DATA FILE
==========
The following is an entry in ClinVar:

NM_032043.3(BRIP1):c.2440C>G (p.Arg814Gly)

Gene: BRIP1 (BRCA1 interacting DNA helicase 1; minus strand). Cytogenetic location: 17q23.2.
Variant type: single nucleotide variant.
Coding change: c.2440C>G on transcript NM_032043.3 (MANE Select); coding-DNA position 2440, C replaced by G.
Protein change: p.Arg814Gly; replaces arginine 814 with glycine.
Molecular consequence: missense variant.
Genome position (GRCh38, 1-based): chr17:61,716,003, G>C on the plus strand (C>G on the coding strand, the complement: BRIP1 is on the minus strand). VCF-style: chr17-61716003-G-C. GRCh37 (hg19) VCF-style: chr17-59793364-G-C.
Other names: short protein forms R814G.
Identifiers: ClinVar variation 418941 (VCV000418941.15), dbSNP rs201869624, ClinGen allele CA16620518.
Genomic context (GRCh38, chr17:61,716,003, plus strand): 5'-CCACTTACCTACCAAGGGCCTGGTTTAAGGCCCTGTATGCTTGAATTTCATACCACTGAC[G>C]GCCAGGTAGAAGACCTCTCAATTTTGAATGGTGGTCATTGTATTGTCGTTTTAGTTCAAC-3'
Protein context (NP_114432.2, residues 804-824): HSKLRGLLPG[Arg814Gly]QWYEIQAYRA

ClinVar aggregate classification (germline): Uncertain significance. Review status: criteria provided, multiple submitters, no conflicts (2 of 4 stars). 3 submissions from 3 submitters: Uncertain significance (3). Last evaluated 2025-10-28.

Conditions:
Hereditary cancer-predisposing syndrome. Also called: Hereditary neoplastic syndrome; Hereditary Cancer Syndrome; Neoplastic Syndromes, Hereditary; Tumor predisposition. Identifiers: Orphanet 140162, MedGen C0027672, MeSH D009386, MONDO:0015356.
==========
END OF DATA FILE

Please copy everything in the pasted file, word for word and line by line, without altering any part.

The following is an entry in ClinVar:

NM_032043.3(BRIP1):c.2440C>G (p.Arg814Gly)

Gene: BRIP1 (BRCA1 interacting DNA helicase 1; minus strand). Cytogenetic location: 17q23.2.
Variant type: single nucleotide variant.
Coding change: c.2440C>G on transcript NM_032043.3 (MANE Select); coding-DNA position 2440, C replaced by G.
Protein change: p.Arg814Gly; replaces arginine 814 with glycine.
Molecular consequence: missense variant.
Genome position (GRCh38, 1-based): chr17:61,716,003, G>C on the plus strand (C>G on the coding strand, the complement: BRIP1 is on the minus strand). VCF-style: chr17-61716003-G-C. GRCh37 (hg19) VCF-style: chr17-59793364-G-C.
Other names: short protein forms R814G.
Identifiers: ClinVar variation 418941 (VCV000418941.15), dbSNP rs201869624, ClinGen allele CA16620518.
Genomic context (GRCh38, chr17:61,716,003, plus strand): 5'-CCACTTACCTACCAAGGGCCTGGTTTAAGGCCCTGTATGCTTGAATTTCATACCACTGAC[G>C]GCCAGGTAGAAGACCTCTCAATTTTGAATGGTGGTCATTGTATTGTCGTTTTAGTTCAAC-3'
Protein context (NP_114432.2, residues 804-824): HSKLRGLLPG[Arg814Gly]QWYEIQAYRA

ClinVar aggregate classification (germline): Uncertain significance. Review status: criteria provided, multiple submitters, no conflicts (2 of 4 stars). 3 submissions from 3 submitters: Uncertain significance (3). Last evaluated 2025-10-28.

Conditions:
Hereditary cancer-predisposing syndrome. Also called: Hereditary neoplastic syndrome; Hereditary Cancer Syndrome; Neoplastic Syndromes, Hereditary; Tumor predisposition. Identifiers: Orphanet 140162, MedGen C0027672, MeSH D009386, MONDO:0015356.